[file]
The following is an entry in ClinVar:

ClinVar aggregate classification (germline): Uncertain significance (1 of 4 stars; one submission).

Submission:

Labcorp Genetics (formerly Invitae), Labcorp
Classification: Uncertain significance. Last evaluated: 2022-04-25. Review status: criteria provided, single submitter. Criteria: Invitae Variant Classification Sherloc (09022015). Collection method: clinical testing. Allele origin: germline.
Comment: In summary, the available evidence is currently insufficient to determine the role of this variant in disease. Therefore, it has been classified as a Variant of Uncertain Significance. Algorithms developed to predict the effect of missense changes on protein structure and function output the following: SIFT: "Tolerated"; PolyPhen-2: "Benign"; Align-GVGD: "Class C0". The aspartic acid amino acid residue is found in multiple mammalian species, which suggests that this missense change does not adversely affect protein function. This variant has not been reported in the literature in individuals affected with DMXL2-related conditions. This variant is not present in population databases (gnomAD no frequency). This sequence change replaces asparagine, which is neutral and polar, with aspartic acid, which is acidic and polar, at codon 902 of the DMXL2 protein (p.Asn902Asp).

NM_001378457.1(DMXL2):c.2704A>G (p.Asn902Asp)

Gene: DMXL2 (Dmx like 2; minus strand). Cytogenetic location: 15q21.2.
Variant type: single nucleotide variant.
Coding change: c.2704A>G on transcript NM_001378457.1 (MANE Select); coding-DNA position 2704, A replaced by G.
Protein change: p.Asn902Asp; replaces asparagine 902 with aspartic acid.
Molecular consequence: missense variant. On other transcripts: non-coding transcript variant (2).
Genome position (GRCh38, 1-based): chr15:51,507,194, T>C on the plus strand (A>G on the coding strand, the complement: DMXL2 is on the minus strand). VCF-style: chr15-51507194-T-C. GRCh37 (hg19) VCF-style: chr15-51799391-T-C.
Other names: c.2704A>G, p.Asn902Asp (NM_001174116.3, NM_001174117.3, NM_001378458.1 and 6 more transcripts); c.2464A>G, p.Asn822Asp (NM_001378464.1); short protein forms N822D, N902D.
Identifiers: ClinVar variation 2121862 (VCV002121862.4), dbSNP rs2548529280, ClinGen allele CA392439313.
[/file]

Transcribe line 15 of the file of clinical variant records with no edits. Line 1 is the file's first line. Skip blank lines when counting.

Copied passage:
Identifiers: ClinVar variation 2121862 (VCV002121862.4), dbSNP rs2548529280, ClinGen allele CA392439313.